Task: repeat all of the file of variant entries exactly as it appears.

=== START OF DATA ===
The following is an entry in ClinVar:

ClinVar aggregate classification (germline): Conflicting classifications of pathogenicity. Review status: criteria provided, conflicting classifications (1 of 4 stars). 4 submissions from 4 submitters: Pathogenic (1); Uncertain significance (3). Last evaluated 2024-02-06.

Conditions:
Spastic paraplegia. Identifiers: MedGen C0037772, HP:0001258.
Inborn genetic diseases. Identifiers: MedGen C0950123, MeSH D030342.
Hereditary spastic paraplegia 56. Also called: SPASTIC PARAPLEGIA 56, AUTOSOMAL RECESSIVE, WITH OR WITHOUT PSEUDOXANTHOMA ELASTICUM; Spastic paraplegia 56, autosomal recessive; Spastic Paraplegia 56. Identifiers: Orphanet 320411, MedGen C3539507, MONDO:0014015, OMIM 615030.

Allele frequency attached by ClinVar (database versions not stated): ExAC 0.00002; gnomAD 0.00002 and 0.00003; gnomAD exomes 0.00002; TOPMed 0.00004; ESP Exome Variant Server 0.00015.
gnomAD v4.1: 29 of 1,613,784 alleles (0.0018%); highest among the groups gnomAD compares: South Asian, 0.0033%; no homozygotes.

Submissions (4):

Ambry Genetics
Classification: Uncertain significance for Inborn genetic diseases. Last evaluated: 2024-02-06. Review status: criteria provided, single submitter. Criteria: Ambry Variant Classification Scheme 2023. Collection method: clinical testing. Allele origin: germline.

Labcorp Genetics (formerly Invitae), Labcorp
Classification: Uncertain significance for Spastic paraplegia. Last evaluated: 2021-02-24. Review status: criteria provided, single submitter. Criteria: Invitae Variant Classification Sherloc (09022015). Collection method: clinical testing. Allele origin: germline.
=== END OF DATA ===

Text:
The following is an entry in ClinVar:

ClinVar aggregate classification (germline): Conflicting classifications of pathogenicity. Review status: criteria provided, conflicting classifications (1 of 4 stars). 4 submissions from 4 submitters: Pathogenic (1); Uncertain significance (3). Last evaluated 2024-02-06.

Conditions:
Spastic paraplegia. Identifiers: MedGen C0037772, HP:0001258.
Inborn genetic diseases. Identifiers: MedGen C0950123, MeSH D030342.
Hereditary spastic paraplegia 56. Also called: SPASTIC PARAPLEGIA 56, AUTOSOMAL RECESSIVE, WITH OR WITHOUT PSEUDOXANTHOMA ELASTICUM; Spastic paraplegia 56, autosomal recessive; Spastic Paraplegia 56. Identifiers: Orphanet 320411, MedGen C3539507, MONDO:0014015, OMIM 615030.

Allele frequency attached by ClinVar (database versions not stated): ExAC 0.00002; gnomAD 0.00002 and 0.00003; gnomAD exomes 0.00002; TOPMed 0.00004; ESP Exome Variant Server 0.00015.
gnomAD v4.1: 29 of 1,613,784 alleles (0.0018%); highest among the groups gnomAD compares: South Asian, 0.0033%; no homozygotes.

Submissions (4):

Ambry Genetics
Classification: Uncertain significance for Inborn genetic diseases. Last evaluated: 2024-02-06. Review status: criteria provided, single submitter. Criteria: Ambry Variant Classification Scheme 2023. Collection method: clinical testing. Allele origin: germline.

Labcorp Genetics (formerly Invitae), Labcorp
Classification: Uncertain significance for Spastic paraplegia. Last evaluated: 2021-02-24. Review status: criteria provided, single submitter. Criteria: Invitae Variant Classification Sherloc (09022015). Collection method: clinical testing. Allele origin: germline.